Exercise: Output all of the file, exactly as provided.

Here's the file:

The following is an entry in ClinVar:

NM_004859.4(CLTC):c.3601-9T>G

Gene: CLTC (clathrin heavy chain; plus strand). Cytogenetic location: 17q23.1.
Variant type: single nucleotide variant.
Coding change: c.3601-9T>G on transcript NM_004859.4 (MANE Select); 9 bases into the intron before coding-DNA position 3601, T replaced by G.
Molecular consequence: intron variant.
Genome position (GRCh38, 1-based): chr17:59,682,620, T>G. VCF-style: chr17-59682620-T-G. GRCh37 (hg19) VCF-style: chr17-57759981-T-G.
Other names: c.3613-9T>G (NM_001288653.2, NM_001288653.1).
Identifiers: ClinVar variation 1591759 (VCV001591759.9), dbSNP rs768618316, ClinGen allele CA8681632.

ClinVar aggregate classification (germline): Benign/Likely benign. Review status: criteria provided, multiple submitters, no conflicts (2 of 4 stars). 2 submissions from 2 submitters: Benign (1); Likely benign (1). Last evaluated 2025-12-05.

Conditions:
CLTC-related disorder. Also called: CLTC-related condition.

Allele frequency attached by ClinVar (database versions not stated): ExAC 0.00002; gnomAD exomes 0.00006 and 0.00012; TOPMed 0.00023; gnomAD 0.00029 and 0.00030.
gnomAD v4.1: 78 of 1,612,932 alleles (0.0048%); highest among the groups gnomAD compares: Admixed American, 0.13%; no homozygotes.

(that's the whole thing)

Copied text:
The following is an entry in ClinVar:

NM_004859.4(CLTC):c.3601-9T>G

Gene: CLTC (clathrin heavy chain; plus strand). Cytogenetic location: 17q23.1.
Variant type: single nucleotide variant.
Coding change: c.3601-9T>G on transcript NM_004859.4 (MANE Select); 9 bases into the intron before coding-DNA position 3601, T replaced by G.
Molecular consequence: intron variant.
Genome position (GRCh38, 1-based): chr17:59,682,620, T>G. VCF-style: chr17-59682620-T-G. GRCh37 (hg19) VCF-style: chr17-57759981-T-G.
Other names: c.3613-9T>G (NM_001288653.2, NM_001288653.1).
Identifiers: ClinVar variation 1591759 (VCV001591759.9), dbSNP rs768618316, ClinGen allele CA8681632.

ClinVar aggregate classification (germline): Benign/Likely benign. Review status: criteria provided, multiple submitters, no conflicts (2 of 4 stars). 2 submissions from 2 submitters: Benign (1); Likely benign (1). Last evaluated 2025-12-05.

Conditions:
CLTC-related disorder. Also called: CLTC-related condition.

Allele frequency attached by ClinVar (database versions not stated): ExAC 0.00002; gnomAD exomes 0.00006 and 0.00012; TOPMed 0.00023; gnomAD 0.00029 and 0.00030.
gnomAD v4.1: 78 of 1,612,932 alleles (0.0048%); highest among the groups gnomAD compares: Admixed American, 0.13%; no homozygotes.